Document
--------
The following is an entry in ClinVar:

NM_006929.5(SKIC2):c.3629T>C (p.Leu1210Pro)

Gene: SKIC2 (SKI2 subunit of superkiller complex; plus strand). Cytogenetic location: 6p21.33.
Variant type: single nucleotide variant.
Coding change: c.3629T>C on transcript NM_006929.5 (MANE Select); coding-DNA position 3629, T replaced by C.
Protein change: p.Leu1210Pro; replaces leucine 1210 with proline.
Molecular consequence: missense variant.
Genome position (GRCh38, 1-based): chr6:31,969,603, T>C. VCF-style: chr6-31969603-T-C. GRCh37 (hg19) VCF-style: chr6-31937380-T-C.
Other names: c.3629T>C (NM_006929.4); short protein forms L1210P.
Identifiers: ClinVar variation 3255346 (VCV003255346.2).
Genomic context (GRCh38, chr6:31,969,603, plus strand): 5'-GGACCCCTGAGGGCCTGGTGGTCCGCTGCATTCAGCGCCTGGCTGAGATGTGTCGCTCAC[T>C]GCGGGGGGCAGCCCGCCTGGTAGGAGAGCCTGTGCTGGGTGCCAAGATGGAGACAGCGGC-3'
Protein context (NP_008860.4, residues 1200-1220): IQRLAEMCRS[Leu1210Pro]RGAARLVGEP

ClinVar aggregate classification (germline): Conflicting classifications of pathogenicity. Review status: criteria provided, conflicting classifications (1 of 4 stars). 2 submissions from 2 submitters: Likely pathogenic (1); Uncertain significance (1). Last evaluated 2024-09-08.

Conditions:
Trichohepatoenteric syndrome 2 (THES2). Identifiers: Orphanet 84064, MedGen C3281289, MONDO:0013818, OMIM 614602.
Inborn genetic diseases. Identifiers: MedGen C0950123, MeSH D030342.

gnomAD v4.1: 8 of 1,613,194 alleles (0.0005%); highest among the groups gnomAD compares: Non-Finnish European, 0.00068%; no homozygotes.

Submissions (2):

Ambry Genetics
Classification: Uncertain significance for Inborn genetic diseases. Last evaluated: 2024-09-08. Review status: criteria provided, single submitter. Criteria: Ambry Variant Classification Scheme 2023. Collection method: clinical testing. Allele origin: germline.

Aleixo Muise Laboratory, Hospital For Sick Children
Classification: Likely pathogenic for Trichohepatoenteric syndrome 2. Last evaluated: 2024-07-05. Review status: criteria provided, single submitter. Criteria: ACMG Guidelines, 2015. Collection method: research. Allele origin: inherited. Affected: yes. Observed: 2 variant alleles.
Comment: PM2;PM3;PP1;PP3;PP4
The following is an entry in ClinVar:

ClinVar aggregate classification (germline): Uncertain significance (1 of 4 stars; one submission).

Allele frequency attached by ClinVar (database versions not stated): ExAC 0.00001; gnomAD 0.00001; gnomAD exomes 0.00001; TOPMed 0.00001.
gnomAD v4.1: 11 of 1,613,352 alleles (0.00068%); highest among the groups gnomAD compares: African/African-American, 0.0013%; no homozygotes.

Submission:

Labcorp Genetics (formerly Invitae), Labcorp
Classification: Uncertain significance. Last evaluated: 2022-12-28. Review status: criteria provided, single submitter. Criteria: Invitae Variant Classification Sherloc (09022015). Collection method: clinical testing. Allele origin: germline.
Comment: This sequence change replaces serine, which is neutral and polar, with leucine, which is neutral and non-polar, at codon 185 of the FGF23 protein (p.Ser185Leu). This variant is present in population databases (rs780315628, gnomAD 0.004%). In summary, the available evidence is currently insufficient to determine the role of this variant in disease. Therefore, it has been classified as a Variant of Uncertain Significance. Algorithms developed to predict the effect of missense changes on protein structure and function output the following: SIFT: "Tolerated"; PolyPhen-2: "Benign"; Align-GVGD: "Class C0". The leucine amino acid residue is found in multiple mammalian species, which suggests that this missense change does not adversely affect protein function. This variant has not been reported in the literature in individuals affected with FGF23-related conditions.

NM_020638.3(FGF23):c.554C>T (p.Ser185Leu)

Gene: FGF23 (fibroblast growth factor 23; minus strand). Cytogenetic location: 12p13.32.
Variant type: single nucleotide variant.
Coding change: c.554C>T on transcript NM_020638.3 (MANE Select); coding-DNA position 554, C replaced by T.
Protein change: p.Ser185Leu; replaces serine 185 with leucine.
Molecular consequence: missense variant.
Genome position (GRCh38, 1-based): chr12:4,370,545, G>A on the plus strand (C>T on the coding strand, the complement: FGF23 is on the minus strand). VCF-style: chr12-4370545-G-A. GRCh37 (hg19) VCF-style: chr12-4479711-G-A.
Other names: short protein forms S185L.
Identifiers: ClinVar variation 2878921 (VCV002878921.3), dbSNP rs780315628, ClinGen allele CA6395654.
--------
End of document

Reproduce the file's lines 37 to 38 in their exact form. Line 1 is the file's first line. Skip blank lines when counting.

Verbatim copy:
Molecular consequence: missense variant.
Genome position (GRCh38, 1-based): chr12:4,370,545, G>A on the plus strand (C>T on the coding strand, the complement: FGF23 is on the minus strand). VCF-style: chr12-4370545-G-A. GRCh37 (hg19) VCF-style: chr12-4479711-G-A.